Aretha Franklin died in August 2018 at age 76
The Queen of Soul has made history!
On Monday, Aretha Franklin was posthumously awarded the Pulitzer Prize Special Citation honor, becoming the first individual woman to earn a special citation prize since it was first awarded in 1930.
Franklin’s honor was announced as one of the 2019 Pulitzer Prizes for Arts, Drama and Music, with the late singer being acknowledged “for her indelible contribution to American music and culture for more than five decades.”
Since 1930, 41 people and institutions have been awarded special citations from the Pulitzer Prize Board. Franklin joins previous Special Citation honorees such as Duke Ellington, Thelonious Monk, Scott Joplin and John Coltrane.
Franklin died in August 2018 at age 76 following a years-long battle with advance pancreatic cancer of the neuroendocrine type.
A musical phenomenon who crossed musical, racial and gender barriers, Franklin began her vocal career as a teenager, singing gospel hymns in her father’s Detroit church. From these humble beginnings she scaled to the very heights of stardom, scoring her first national chart-topper in 1967 with a searing version of Otis Redding’s “Respect.”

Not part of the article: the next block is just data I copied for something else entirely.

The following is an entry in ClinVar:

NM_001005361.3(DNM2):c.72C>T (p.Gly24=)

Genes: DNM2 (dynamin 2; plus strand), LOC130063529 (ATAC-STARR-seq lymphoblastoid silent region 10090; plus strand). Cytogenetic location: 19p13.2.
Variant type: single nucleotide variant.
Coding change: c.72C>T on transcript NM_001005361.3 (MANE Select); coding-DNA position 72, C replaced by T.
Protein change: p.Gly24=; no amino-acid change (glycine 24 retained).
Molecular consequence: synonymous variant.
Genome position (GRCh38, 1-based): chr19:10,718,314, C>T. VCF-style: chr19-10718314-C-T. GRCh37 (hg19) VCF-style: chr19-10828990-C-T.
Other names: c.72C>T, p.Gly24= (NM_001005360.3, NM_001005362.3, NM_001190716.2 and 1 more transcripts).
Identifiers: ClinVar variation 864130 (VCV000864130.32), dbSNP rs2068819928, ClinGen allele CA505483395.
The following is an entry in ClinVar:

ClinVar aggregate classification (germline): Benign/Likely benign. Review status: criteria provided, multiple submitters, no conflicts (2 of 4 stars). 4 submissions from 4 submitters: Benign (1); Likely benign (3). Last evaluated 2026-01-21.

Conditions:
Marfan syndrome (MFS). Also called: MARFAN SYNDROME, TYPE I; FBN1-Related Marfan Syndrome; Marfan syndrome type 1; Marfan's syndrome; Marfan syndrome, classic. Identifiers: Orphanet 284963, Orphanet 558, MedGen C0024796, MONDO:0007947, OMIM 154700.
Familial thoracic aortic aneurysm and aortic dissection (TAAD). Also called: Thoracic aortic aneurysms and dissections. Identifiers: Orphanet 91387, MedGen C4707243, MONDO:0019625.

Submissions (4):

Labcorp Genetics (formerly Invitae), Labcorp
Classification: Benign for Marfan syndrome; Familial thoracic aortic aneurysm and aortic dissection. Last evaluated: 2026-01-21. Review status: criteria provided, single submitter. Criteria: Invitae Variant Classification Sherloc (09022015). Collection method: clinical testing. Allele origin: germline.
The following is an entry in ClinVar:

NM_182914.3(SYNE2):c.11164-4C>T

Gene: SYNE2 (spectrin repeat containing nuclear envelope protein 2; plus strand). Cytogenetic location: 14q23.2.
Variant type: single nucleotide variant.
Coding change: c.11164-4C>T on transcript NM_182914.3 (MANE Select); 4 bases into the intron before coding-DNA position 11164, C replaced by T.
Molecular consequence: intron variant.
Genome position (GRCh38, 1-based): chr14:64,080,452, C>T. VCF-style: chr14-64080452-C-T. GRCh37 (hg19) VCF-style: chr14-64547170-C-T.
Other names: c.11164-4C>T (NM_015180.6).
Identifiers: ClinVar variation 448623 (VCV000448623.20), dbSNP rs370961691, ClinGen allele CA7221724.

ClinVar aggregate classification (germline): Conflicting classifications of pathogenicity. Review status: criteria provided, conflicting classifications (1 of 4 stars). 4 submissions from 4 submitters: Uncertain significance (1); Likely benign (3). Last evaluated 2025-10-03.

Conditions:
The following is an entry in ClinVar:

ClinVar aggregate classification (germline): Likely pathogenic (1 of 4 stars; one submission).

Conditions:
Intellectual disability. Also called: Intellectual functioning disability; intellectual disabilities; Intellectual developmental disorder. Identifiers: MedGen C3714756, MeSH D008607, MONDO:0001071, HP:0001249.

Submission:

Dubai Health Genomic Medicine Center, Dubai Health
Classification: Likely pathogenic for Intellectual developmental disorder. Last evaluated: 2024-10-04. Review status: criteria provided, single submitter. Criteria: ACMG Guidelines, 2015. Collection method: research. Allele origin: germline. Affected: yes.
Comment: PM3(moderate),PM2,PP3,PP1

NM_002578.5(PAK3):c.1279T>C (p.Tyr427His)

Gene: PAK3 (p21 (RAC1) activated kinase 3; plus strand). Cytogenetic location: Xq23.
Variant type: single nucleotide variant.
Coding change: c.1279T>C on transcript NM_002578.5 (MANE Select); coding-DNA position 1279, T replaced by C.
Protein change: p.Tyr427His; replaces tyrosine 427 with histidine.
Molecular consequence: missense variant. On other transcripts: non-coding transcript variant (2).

Since then, Franklin notched 77 Hot 100 chart entries, and earned an astounding 18 Grammys out of 44 nominations.
The music legend has previously shattered glass ceilings with her music and career.
She was also honored with the National Medal of Arts and the Presidential Medal of Freedom in 2005 by George W. Bush.
Franklin’s life and legacy are also highlighted in the documentary, Amazing Grace.